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  2. This is exactly why I love your work, simplicity and honesty, no fear of failor, just fun and love for drawing and painting. This is the closest thing I now from the art world to the history making process. Well done, and all the best I can think of for you in 2013.

    Reiro
    reiropaintings.wordpress.com

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    • Reiro, That’s one of the nicest and most meaningful to me comments I’ve ever received! Thank you so much. It also made me laugh since I often have fear of failure but I try to remind myself it’s just paper, it’s just a sketch, so just go for it and have fun. That usually works. And sometimes when I fail I just do it again, better. I often will return to a scene and getting to know it better or looking at it differently can really help.

      And I just looked at your blog…I’ll leave a comment there…and your work is wonderful, just as fun, honest and direct as you say mine is. I love your dinosaurs! Thanks again for your wonderful comments! Jana

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      • Thanks Jana,

        Funny, the failure thing 🙂 I think that as we grow older we lose the ingenuity that makes children be so light on the pencil and so creative. For my 6 years old son there’s no need to a tree to be always green, he’s right :-). We lose that, permanently, and then we start thinking in the viewer, not in ourselves as artists 🙂
        I just started posting my Blog that I started because of yours, to be honest 🙂 I will try to update it as much as I can, especially with the painting stuff 🙂
        All de best

        Reiro
        reiropaintings.wordpress.com

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  3. I am so glad that your tree was saved!! What a treasured time you have had in bringng Figgy to fruit the first time around and now to do it again. Many might have given it up. God’s dear blessings to you, Jana, and to yours in the New Year of 2013.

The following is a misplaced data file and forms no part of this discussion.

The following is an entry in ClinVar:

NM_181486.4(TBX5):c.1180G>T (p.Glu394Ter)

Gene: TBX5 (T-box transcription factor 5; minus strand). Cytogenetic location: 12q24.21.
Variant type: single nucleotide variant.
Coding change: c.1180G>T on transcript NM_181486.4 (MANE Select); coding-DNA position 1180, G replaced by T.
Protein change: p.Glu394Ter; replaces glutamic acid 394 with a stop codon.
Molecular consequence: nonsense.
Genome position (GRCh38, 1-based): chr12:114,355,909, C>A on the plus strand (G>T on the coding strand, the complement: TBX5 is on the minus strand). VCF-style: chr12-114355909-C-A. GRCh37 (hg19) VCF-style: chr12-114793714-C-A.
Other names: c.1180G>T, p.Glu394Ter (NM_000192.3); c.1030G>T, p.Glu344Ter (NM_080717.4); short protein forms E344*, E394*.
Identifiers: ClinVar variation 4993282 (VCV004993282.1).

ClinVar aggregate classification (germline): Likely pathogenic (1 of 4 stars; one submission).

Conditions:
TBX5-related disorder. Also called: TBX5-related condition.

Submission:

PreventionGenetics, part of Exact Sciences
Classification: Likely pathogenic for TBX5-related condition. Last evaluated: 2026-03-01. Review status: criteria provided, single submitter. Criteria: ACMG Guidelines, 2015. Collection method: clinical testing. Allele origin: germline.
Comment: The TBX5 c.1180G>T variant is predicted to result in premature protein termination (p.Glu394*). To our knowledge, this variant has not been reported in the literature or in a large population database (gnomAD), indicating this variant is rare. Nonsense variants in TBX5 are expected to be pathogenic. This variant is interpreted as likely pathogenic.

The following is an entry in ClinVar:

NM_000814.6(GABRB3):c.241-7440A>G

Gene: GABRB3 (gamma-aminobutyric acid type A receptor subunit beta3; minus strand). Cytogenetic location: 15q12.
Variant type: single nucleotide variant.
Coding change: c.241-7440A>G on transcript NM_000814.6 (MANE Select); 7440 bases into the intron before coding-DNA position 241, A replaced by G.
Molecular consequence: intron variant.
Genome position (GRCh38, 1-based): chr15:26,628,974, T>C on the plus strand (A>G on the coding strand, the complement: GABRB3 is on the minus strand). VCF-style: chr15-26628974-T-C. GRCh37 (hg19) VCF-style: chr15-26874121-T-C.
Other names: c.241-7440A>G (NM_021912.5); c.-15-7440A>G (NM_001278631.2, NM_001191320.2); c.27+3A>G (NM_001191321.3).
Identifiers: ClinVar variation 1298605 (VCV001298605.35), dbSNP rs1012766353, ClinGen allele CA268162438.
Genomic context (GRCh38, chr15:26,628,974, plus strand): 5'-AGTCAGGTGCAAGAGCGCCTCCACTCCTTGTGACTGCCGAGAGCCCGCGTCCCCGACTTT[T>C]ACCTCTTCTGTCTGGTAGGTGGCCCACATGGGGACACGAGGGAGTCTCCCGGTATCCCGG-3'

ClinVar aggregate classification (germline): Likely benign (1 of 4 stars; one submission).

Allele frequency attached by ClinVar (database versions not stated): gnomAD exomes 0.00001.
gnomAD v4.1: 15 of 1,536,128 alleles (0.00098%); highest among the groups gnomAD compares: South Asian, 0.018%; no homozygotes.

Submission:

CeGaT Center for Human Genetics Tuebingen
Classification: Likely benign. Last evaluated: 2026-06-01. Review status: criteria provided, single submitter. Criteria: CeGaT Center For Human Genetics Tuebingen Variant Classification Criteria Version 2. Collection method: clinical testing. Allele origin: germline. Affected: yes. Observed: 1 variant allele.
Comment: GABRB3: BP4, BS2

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  4. Yeah!!! let’s hear it for “Figgy”! Wonderful sketches Jana— all the best for 2013!!!!

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  5. I certainly hope Figgy makes it. I think you did the right thing in trimming it, now it has less work to try to support what is above ground, especially now when it is getting ready to go dormant. It does not have enough cues from the weather to know it’s time to sleep for the winter. A tree can be male, a tree can be female, or a tree can be both at the same time. Fig trees have a pollinating relationship with wasps.
    You might take the trimmings from Figgy and start new fig trees.
    Good luck.

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  6. Yay!!! 🍀🍀 We have had freezing nights in Fairfield. I got my big glorious blooming jade in after one bad night and it is trying to make it inside. Find fallen leaves each Morning. Gave it quite a haircut and took all the blossoms off so it could focus on surviving. Gave it vitamin B-12 from the nursery. It’s trying. Glad figgy made it! Love your blog. Linda

    Sent by my iPad

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  7. May both you and Figgy thrive in the new year!